Four Chicago-Area Lutheran Schools Struggle To Remain Open,
Repay Loan By Peter Schmidt
Four Chicago-area Lutheran schools are struggling to stay open less than two years after they jointly received the largest loan ever given by a national Lutheran Church school-funding program.
The consortium is trying to sell one of the schools and a retreat center in an effort to repay part of the $10.5 million it borrowed in June 1989 from the Lutheran Church Extension Fund of the Lutheran Church-Missouri Synod.
The Lutheran High School Association of the Greater Chicago Area earlier this month rejected three offers for Valley Lutheran High School of St. Charles, Ill., made by two developers and the school's own board.
All of the offers were well below the $5.2-million share of the debt assigned to Valley Lutheran, school officials said.
The high-school association this month made its own offer to keep the school open.
Terms were not disclosed, but Valley Lutheran's board issued a press release endorsing the proposal "in principle."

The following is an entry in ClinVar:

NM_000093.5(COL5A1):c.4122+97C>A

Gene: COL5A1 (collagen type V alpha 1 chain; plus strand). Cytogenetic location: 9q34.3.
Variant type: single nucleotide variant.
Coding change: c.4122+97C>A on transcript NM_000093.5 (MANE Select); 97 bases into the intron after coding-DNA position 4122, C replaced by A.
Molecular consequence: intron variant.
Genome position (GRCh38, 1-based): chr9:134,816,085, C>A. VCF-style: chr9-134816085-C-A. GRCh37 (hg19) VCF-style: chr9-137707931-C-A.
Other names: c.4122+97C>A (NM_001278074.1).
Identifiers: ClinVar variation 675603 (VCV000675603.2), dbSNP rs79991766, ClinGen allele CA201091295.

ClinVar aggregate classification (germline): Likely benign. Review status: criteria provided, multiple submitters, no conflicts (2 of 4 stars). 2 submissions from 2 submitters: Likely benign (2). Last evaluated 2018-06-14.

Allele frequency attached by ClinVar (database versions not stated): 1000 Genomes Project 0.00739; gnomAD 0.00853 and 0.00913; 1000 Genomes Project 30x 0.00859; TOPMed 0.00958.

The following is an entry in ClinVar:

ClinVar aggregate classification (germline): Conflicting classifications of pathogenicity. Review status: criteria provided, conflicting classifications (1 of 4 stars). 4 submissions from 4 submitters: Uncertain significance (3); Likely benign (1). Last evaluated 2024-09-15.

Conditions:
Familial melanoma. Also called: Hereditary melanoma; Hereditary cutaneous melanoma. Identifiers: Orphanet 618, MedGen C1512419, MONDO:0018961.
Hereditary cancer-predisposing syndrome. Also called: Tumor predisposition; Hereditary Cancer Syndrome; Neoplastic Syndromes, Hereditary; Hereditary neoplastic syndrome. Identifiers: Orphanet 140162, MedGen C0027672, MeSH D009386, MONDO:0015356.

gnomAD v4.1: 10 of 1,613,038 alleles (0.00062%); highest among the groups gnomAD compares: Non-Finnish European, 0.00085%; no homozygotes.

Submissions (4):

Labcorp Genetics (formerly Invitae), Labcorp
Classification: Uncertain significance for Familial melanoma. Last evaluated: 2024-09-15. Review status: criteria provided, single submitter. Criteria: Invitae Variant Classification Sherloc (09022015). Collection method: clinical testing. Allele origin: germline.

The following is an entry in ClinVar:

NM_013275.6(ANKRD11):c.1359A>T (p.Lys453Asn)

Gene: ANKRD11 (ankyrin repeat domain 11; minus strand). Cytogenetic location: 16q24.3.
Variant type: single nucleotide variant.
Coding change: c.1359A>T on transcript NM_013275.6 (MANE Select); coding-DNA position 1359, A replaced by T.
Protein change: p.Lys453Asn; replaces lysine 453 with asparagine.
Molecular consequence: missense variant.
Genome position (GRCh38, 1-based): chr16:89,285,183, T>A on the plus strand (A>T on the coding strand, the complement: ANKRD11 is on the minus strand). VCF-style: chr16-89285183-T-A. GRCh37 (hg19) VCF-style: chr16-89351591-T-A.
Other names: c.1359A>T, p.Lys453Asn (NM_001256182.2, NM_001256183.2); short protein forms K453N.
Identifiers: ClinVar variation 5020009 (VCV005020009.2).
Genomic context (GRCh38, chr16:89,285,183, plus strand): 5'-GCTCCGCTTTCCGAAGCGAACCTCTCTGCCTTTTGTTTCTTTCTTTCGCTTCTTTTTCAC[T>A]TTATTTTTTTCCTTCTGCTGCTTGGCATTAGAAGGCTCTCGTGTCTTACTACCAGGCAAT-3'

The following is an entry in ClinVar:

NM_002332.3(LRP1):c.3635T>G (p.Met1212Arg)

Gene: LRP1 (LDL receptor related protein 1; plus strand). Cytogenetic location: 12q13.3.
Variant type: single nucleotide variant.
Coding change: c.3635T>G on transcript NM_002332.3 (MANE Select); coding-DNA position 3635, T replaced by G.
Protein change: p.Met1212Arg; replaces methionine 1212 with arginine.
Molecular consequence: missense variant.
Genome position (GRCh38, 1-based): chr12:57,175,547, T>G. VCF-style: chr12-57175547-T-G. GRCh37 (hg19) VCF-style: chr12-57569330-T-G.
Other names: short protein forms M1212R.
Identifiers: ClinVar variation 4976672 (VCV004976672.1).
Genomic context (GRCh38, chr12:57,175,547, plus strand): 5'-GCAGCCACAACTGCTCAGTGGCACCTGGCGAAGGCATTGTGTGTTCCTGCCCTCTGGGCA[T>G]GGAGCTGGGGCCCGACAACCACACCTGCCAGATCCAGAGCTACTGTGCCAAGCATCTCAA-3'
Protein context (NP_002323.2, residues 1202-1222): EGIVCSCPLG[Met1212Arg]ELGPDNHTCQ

While the other three schools-- Luther North and Luther South of Chicago and Walther Lutheran of Melrose Park--were described as being financially viable at least through next year, Valley Lutheran is in danger of closing after June unless given additional help, officials there said.
Valley Lutheran's enrollment has dropped from 223 to 86 over the last two years. Teachers there have been put on "call lists" for other Lutheran schools that are hiring, officials there said.
A fifth school, Luther East High School in Lansing, was one of the original borrowers but closed in 1989, shifting its $7,000 loan share to the others then reopening that fall with no debts.
Victor W. Bryant, vice president of marketing for the Lutheran Church Extension Fund of St. Louis, Mo., said his organization gave the five schools the unprecedented loan because they were "desperate."
About 80 Lutheran high schools nationwide receive aid from the extension fund, and the vast majority "are making their payments and are financially viable," Mr. Bryant said.
The fund, which specializes in making low-interest loans to schools and churches for capital expenditures, has $500 million in assets, he added.
Allan C. Oesterreich, the principal of Valley South and the coordinator of the loan-repayment effort, said the schools have been hurt by unsound investments, deficit financing, and shifting Lutheran populations that undermined congregational support.
Vol. 10, Issue 26